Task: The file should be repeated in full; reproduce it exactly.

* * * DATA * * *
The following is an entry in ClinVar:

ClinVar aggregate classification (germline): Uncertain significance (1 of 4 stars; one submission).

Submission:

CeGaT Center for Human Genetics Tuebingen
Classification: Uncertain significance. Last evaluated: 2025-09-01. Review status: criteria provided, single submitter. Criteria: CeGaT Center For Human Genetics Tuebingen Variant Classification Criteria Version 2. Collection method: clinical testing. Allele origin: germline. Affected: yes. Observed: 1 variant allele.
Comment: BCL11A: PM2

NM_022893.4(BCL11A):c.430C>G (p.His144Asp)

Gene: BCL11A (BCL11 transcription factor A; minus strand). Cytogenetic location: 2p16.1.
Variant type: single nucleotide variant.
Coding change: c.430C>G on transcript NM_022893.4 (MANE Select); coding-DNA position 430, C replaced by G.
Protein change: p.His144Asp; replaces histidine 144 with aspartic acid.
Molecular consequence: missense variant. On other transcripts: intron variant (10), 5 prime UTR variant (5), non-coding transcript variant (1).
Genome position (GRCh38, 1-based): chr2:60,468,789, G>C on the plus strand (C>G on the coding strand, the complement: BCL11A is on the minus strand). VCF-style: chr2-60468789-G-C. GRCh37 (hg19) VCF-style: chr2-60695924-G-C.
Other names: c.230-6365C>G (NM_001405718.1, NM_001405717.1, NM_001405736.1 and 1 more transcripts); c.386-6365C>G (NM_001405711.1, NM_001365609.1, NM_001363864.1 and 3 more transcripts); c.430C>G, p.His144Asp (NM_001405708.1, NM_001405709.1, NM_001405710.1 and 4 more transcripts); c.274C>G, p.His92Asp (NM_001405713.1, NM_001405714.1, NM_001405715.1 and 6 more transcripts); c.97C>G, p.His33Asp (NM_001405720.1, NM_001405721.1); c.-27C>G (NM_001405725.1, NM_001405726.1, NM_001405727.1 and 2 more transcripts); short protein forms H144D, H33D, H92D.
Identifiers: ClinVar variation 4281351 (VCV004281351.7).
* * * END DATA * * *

The following is an entry in ClinVar:

ClinVar aggregate classification (germline): Uncertain significance (1 of 4 stars; one submission).

Submission:

CeGaT Center for Human Genetics Tuebingen
Classification: Uncertain significance. Last evaluated: 2025-09-01. Review status: criteria provided, single submitter. Criteria: CeGaT Center For Human Genetics Tuebingen Variant Classification Criteria Version 2. Collection method: clinical testing. Allele origin: germline. Affected: yes. Observed: 1 variant allele.
Comment: BCL11A: PM2

NM_022893.4(BCL11A):c.430C>G (p.His144Asp)

Gene: BCL11A (BCL11 transcription factor A; minus strand). Cytogenetic location: 2p16.1.
Variant type: single nucleotide variant.
Coding change: c.430C>G on transcript NM_022893.4 (MANE Select); coding-DNA position 430, C replaced by G.
Protein change: p.His144Asp; replaces histidine 144 with aspartic acid.
Molecular consequence: missense variant. On other transcripts: intron variant (10), 5 prime UTR variant (5), non-coding transcript variant (1).
Genome position (GRCh38, 1-based): chr2:60,468,789, G>C on the plus strand (C>G on the coding strand, the complement: BCL11A is on the minus strand). VCF-style: chr2-60468789-G-C. GRCh37 (hg19) VCF-style: chr2-60695924-G-C.
Other names: c.230-6365C>G (NM_001405718.1, NM_001405717.1, NM_001405736.1 and 1 more transcripts); c.386-6365C>G (NM_001405711.1, NM_001365609.1, NM_001363864.1 and 3 more transcripts); c.430C>G, p.His144Asp (NM_001405708.1, NM_001405709.1, NM_001405710.1 and 4 more transcripts); c.274C>G, p.His92Asp (NM_001405713.1, NM_001405714.1, NM_001405715.1 and 6 more transcripts); c.97C>G, p.His33Asp (NM_001405720.1, NM_001405721.1); c.-27C>G (NM_001405725.1, NM_001405726.1, NM_001405727.1 and 2 more transcripts); short protein forms H144D, H33D, H92D.
Identifiers: ClinVar variation 4281351 (VCV004281351.7).